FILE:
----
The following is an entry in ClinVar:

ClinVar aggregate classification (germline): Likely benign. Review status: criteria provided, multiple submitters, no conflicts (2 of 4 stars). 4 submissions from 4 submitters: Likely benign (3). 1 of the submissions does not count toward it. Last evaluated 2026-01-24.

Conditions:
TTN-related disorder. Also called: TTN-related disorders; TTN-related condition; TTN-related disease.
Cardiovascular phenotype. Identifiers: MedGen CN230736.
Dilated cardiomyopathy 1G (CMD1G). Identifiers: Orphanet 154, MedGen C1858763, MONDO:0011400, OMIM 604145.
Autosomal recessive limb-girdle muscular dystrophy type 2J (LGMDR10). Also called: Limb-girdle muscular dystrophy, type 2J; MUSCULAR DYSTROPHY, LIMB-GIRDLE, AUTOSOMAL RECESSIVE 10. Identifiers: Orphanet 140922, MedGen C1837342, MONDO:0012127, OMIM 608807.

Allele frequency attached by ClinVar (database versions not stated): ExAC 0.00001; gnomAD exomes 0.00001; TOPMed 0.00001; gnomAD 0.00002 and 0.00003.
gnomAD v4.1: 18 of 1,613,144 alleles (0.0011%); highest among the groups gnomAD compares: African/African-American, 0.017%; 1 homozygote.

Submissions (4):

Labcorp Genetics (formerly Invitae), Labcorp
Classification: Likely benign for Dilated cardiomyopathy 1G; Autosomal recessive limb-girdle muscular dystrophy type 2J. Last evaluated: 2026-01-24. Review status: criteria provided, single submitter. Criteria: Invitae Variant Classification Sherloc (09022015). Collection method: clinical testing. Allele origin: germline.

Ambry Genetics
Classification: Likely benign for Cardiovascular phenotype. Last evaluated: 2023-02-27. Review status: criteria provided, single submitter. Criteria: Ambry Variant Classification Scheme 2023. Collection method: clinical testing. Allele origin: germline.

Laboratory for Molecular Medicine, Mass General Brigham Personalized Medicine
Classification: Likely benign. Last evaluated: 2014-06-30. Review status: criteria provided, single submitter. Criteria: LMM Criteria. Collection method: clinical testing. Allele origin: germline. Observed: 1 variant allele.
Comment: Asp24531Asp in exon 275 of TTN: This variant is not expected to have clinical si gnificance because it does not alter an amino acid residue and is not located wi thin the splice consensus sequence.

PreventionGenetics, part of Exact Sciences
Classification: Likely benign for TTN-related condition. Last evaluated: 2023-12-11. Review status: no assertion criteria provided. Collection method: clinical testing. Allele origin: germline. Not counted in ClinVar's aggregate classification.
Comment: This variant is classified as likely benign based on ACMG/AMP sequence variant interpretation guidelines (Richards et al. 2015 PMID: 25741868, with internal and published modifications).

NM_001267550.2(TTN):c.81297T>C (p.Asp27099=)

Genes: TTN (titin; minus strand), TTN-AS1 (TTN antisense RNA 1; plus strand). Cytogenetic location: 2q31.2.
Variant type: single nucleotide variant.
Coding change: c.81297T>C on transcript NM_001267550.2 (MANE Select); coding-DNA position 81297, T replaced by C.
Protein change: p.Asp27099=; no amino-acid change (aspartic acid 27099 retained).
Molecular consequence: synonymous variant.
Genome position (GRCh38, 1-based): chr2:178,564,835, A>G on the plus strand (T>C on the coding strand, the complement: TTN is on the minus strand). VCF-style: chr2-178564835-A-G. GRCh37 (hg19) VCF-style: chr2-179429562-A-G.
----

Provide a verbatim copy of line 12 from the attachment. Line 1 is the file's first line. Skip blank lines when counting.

Classification: Likely benign for Dilated cardiomyopathy 1G; Autosomal recessive limb-girdle muscular dystrophy type 2J. Last evaluated: 2026-01-24. Review status: criteria provided, single submitter. Criteria: Invitae Variant Classification Sherloc (09022015). Collection method: clinical testing. Allele origin: germline.